& |s % " s fgo es { b z oo d ( q q & " " a q q w3a&  x s h q z `

&  " x

" qw h ` qw d z cR " q " w ( c S &  "  & b "

information corresponding to a particular timing period is the moving velocity and the pdf of an MTs residence time in a cell, which depend upon trafc conditions, such as congestion in rush hours. Then, the service description is given by , with PMF and its corresponding sample space . Finally, , relating the calling pattern of the MT is described by to the incoming/outgoing call distribution and call holding time. This information will be used for resource allocation in possible future cells. In addition to predicting location probabilities, we estimate the next service request based on the PMF of service patterns as well as historical records shown in box C of Fig. 5. The history of service requirements is known to the network because of billing and service management. Thus, this information does not require extra effort and can be utilized efciently. It is worth noticing that the network does not need to specify bandwidth for each particular MT; rather, it manages resource based on statistical summation of all possible requirements so that the resources are used effectively and the throughput can be maximized [23].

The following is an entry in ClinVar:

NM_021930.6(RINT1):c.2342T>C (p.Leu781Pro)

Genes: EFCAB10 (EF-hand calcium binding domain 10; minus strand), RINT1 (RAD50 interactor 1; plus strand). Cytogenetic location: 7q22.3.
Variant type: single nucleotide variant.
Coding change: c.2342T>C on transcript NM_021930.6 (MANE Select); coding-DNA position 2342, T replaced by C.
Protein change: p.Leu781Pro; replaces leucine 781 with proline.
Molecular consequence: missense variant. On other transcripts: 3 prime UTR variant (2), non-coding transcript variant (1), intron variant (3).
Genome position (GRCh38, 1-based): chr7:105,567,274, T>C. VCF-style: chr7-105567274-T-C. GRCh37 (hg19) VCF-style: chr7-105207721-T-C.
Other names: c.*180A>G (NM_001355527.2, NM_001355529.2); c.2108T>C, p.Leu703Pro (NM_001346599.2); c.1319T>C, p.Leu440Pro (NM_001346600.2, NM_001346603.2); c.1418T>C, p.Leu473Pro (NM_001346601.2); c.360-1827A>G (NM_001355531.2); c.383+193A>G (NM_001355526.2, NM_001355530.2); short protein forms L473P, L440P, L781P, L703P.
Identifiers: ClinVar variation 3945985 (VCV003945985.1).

probability depends on only the most recent records, while the latter two lines indicate the assumption of a stationary distribution. Since we do not know the next service type, we can generate an estimate from the current history. We denote the probabil, ity that the next service type takes the value as (10)

 D

  D   R

g g { g fg(I I z z & " s c{ I eY d & acY"T6 " oo " " S " s U& q `YTP gfo &  cYTTW& `YP #& T x

U`P s gfo s & d T s aT 3 " & "  oo "  &("  S & & b " x

&fh#6{ s Gc{ q z %00 & 7 ( 7 " " } &fht ( & " " } s 7 e ` h `'h & " & (" a& T x #t s a 6h P%00} "

& `" 

& " `T#

P & o P "

& " %T z w

and the new esti-

(11)

(12)

(13) . For , the (14)

(15)

B A Cell Radius Network Configuration x Velocity Residence Time x Traffic Condition x PMF of Service Prediction Order Moving Direction Current Position Computing Mobile Probabilities Eq. (4) Dynamic UMP x Service Estimation Eq. (16) C Previous Service Records
D

Call Arrival/Outgoing x Call Holding Time

QuasiStationary Q UMP x

UMP

Fig. 5. Flowchart of Computing User Mobility Prole.